Exporters have been told that shipments of secondary materials to China after the end of the year will undergo a new inspection regime to ensure they qualify as raw materials, it has been revealed.
Fastmarkets is reporting that traders have been told by Chinese officials to attend training sessions to understand the new procedures. The website quotes an email from the China Certification and Inspection Group (CCIC) saying ‘Scrap metal exports to China will be banned from 2021. If you still need to export metal to China, you can only export it in the form of recycled metal. However, the inspection process and requirements will be completely different to metal waste before.’
In January, China announced tougher contamination standards for copper, brass and aluminium scrap from 1 July and a ban on scrap imports after 31 December. China’s industries still need secondary materials so, from 2021, non-ferrous metals will have to be highly processed before being allowed through Chinese ports as ‘raw materials’. There have been no such public pronouncements yet over ferrous metals.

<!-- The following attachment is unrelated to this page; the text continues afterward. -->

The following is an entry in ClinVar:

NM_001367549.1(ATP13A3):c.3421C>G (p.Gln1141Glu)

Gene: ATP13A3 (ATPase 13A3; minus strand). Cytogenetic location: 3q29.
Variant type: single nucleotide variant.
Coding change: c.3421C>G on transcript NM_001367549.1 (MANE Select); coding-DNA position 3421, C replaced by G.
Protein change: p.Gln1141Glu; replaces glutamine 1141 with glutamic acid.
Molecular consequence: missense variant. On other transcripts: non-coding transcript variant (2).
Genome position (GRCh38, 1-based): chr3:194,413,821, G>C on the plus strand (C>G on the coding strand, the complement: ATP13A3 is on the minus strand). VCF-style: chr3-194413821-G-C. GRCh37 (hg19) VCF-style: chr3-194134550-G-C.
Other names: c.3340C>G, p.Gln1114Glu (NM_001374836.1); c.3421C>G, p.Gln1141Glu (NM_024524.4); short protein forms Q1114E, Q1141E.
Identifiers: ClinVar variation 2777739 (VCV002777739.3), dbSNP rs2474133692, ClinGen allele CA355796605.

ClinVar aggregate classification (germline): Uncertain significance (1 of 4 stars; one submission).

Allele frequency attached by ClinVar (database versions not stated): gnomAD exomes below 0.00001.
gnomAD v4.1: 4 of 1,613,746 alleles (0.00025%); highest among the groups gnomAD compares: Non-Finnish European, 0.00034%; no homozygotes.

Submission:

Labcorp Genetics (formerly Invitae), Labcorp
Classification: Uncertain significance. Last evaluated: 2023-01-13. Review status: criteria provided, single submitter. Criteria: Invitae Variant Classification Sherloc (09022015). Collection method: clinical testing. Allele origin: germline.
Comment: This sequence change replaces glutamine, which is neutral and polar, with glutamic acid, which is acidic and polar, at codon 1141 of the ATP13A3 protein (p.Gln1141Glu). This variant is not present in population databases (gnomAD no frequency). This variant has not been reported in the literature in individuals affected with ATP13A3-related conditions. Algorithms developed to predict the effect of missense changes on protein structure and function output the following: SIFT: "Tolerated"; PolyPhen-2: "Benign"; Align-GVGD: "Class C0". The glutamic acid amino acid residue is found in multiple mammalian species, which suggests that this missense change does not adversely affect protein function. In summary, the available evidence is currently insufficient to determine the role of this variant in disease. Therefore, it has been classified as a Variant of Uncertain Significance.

Shen Dong from the Omnisource Corporation noted the uncertainty during a recent online forum on non-ferrous metals organised by the worldwide recycling organisation BIR on 4 June.
As reported by Recycling International, the panellist pointed out there had not at that stage been any formal information in English from the Chinese authorities on the change or how it would affect the current inspection regime involving CCIC. But he felt the outlook for scrap exports to other processing countries in the region remained healthy because of growing demand from a Chinese economy recovering from the coronavirus crisis.
Fastmarkets suggested new inspection procedures to guarantee such high purity might mean higher inspection costs.
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